to extend over a five year
period. He said that by fall,
the University will be work
ing to have the plan extended
another year at least, and
possibly more.
The Board of Regents Tues
day gave the go-ahead for
negotiations with a firm of
architects and planners who
would be contracted to deve
lop a comprehensive plan for
campus expansion.
The Board formally auth
orized Carl Donaldson, Uni
versity business manager, to
contact the firm, Caudill,
Rowlett and Scott of Houston,
Tex., and negotiate for their
The possibility of hiring a
firm to submit a long-range
plan for campus expansion
had been under consideration
by University administrators.
Joseph Soshnik, vice chan
cellor for business and fi
nance, said the cost of hiring
the firm would be In the
"$30,000 to $70,000 range."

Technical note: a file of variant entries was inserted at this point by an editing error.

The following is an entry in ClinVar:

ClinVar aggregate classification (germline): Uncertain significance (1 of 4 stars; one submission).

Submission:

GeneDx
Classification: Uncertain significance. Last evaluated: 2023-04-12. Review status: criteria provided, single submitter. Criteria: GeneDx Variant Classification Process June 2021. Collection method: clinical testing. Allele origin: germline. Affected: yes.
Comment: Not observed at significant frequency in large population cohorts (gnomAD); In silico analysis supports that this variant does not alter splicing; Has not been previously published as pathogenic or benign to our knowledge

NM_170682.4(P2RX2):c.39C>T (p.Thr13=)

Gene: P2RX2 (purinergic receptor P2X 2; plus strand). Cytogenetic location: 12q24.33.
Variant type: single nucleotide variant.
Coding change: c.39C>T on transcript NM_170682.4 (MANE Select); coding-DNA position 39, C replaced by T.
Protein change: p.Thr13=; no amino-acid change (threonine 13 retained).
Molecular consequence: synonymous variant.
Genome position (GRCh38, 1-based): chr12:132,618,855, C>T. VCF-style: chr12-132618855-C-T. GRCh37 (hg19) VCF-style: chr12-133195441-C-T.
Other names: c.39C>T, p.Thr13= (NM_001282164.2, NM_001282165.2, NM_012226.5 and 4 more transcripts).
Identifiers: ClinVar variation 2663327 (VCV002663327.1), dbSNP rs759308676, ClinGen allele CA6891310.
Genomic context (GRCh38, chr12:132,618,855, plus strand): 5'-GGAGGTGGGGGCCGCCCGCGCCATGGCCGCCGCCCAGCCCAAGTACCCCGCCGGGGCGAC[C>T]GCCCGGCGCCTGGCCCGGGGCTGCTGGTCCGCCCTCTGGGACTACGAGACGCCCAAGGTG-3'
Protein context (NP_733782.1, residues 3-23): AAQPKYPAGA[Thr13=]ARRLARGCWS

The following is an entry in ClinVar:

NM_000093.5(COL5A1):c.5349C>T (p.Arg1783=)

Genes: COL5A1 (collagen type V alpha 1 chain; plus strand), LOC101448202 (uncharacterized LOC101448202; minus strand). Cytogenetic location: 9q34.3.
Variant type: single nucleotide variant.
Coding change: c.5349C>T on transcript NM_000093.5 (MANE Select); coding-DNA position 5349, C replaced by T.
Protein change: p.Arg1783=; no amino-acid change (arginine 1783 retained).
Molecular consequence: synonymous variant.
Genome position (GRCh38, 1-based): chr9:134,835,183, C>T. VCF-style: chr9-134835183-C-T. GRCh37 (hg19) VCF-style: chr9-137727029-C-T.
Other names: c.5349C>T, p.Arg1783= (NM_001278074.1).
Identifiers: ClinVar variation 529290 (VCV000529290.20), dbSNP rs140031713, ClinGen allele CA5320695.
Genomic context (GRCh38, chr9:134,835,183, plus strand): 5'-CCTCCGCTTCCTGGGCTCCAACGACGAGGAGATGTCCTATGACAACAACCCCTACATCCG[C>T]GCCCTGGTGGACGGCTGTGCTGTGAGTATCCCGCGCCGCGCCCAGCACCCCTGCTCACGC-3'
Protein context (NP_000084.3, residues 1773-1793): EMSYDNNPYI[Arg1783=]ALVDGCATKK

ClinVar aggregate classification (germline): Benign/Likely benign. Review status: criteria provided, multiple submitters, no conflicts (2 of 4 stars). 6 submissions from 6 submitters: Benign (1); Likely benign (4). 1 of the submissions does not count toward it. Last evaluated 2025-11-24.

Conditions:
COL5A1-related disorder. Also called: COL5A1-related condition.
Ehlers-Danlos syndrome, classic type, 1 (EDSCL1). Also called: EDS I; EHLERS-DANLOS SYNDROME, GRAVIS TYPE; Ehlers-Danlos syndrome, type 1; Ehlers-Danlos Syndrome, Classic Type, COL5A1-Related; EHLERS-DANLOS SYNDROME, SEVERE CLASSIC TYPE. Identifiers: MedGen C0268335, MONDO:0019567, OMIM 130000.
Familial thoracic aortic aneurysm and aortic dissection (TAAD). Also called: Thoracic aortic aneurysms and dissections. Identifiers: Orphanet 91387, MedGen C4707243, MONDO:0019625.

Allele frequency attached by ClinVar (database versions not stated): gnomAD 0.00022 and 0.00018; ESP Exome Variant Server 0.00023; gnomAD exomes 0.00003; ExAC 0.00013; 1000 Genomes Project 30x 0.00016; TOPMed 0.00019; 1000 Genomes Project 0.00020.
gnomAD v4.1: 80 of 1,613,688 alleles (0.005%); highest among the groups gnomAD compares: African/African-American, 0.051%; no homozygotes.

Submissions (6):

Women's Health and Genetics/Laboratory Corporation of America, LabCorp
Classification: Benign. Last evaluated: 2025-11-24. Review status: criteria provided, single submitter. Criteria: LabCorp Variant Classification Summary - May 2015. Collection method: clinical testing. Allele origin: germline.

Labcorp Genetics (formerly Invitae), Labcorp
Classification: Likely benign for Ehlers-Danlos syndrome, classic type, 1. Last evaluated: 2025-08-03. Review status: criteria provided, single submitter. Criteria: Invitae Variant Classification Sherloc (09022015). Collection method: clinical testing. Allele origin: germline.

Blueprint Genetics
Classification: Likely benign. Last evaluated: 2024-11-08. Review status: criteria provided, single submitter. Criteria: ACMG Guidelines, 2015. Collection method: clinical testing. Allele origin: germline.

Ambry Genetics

Chancellor Clifford Hardin
said the firm would "do no
preparation of specifications."
Cont. on Pg. 4, Col. 8
aiuueni money may r
By Brace Giles
Senior Staff Writer
W i t h a need for about a
helf million dollars to hire
extra faculty, Vice Chancel
lor Joseph Soshnik said it now
appears that students may
be called to pay some kind
of additional charge next
Soshnik said that the Uni
versity saw only twb solutions
as practical applications to
meet the increased money
needs caused by increased en
rollment. These solutions Include
meeting with the Unicameral
at a special session since the
Legislature is now in formal
recess until January 1967 or
requiring students to pay
some kind of additional
charge at least for next year.
He said that if a special
session of the Legislature
reapportionment issue, the